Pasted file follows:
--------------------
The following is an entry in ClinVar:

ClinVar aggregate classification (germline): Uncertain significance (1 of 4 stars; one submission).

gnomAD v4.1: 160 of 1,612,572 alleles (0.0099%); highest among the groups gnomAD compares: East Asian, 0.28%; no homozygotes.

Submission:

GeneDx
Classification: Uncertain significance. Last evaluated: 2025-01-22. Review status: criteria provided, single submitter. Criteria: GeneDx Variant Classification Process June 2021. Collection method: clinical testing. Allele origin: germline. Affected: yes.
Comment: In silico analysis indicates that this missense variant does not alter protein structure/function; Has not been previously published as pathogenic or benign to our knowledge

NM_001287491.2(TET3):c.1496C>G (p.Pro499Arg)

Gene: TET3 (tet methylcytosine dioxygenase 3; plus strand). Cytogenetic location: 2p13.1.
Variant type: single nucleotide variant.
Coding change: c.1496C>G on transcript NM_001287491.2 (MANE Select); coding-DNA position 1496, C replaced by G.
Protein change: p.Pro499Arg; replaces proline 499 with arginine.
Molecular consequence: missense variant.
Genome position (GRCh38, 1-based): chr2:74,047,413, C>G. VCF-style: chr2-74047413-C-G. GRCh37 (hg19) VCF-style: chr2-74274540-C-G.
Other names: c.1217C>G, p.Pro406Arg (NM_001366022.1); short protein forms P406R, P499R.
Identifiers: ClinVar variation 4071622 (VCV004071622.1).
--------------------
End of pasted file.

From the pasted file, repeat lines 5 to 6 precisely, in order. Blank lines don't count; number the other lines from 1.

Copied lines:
GeneDx
Classification: Uncertain significance. Last evaluated: 2025-01-22. Review status: criteria provided, single submitter. Criteria: GeneDx Variant Classification Process June 2021. Collection method: clinical testing. Allele origin: germline. Affected: yes.